Readers out and about in central Tallinn a bit before 4 p.m. on Saturday may have already spotted this beast as it made a low flyover, but perhaps weren't sure at the time what it was.
The craft, a U.S.-made Bell Boeing V-22 Osprey, is effectively a cross between a helicopter and a turboprop plane, which uses two Rolls-Royce Tiltrotor engines.
In takeoff and landing, it usually operates more like a helicopter, with nacelles vertical and rotors horizontal. Once aloft, the nacelles can rotate forward 90 degrees in a few seconds, to facilitate forward flight, and other orientations are possible.
It's not just a curio, however, and is in fact a heavily-armed transport craft operated by the U.S. Air Force, the U.S. Army, the U.S. Navy and the U.S. Marine Corps, usually sporting either a 7.62×51mm NATO (.308 in caliber) machine gun or a M240 machine gun or (.50 in caliber ) fixed on its loading ramp.
The version which flew over Tallinn on Saturday was, according to ERR's online Estonian news, the CV-22B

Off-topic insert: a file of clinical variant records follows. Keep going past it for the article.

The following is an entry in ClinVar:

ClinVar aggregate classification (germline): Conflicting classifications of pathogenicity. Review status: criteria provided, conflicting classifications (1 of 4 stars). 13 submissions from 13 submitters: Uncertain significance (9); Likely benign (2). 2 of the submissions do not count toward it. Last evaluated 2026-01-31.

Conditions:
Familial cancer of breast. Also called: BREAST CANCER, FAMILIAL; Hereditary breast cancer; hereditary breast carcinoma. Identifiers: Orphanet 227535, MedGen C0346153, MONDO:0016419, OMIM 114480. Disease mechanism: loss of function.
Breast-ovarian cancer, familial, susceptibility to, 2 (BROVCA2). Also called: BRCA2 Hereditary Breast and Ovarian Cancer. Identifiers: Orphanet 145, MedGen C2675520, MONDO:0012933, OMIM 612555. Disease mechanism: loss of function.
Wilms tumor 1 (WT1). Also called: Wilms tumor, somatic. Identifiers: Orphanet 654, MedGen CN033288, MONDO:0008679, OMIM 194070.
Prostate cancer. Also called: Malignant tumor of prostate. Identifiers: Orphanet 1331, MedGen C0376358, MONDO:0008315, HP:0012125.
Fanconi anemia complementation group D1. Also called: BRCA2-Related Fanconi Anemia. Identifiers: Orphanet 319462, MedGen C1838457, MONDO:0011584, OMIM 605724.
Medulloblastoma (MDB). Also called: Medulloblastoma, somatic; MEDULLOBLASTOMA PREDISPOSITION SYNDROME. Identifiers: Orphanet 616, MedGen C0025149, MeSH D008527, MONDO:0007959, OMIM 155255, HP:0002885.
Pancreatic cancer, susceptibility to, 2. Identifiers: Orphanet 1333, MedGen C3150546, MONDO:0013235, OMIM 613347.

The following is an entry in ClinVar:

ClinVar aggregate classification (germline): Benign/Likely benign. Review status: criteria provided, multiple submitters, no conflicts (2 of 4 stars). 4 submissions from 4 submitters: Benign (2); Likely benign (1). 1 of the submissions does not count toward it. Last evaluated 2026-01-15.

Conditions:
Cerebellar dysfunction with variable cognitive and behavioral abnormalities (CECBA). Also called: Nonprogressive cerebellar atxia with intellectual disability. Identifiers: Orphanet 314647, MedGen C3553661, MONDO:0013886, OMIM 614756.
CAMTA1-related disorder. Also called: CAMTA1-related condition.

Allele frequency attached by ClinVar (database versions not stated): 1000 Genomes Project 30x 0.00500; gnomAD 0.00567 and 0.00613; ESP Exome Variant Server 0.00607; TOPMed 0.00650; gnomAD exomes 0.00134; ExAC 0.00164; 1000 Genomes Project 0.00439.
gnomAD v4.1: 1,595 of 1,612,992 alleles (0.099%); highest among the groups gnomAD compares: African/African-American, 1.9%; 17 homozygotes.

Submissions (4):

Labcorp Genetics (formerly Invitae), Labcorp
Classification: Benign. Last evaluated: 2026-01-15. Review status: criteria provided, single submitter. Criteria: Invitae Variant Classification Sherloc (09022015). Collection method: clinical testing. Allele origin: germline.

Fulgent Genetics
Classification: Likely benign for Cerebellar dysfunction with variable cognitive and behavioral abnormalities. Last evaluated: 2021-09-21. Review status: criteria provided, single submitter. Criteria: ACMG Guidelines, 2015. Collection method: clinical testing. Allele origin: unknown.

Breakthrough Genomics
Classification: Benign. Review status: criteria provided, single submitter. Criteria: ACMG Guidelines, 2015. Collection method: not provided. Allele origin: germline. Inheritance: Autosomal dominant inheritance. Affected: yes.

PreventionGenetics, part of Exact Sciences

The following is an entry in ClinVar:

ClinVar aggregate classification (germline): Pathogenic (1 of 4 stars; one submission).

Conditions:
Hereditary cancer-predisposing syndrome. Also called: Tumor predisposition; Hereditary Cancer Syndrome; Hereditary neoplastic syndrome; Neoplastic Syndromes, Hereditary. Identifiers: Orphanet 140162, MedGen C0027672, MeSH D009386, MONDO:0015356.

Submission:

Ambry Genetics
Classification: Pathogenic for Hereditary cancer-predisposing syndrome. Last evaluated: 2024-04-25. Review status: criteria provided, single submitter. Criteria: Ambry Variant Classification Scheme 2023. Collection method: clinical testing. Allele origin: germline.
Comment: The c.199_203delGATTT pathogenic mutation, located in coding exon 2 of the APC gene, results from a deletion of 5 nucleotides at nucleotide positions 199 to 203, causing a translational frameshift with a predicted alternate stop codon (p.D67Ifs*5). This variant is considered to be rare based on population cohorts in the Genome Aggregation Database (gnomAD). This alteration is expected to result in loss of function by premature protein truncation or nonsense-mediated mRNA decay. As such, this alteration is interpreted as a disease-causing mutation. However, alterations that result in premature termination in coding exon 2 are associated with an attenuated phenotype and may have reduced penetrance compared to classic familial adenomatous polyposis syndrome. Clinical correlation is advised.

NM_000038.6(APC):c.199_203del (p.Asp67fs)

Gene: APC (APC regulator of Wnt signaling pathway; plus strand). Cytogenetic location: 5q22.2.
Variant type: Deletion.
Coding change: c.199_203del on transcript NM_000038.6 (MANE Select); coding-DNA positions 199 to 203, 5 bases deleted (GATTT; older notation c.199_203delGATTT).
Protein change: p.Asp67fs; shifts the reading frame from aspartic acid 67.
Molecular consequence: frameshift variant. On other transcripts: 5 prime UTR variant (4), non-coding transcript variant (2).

This variation is used by the U.S. Special Operations Command (USSOCOM) in long-range special operations missions, and is equipped with extra wing fuel tanks and more sophisticated radar and counter measures equipment than other types.
The CV-22B is in Estonia for around two weeks on a joint U.S.-Estonian Defence Forces (EDF) exercise.
If you missed it, further flights are planned across Estonia for that period. While lower altitude flights are reportedly planned further away from major population centers and are likely to take place in the evening, Saturday's flight, which took off from Tallinn Airport (see gallery), looked like it was below the 100-meter altitude, at a very layperson's estimate, flying roughly in a northwesterly direction over Rävala Street.
Japan's defense forces also have V-22s on order.
Editor: Andrew Whyte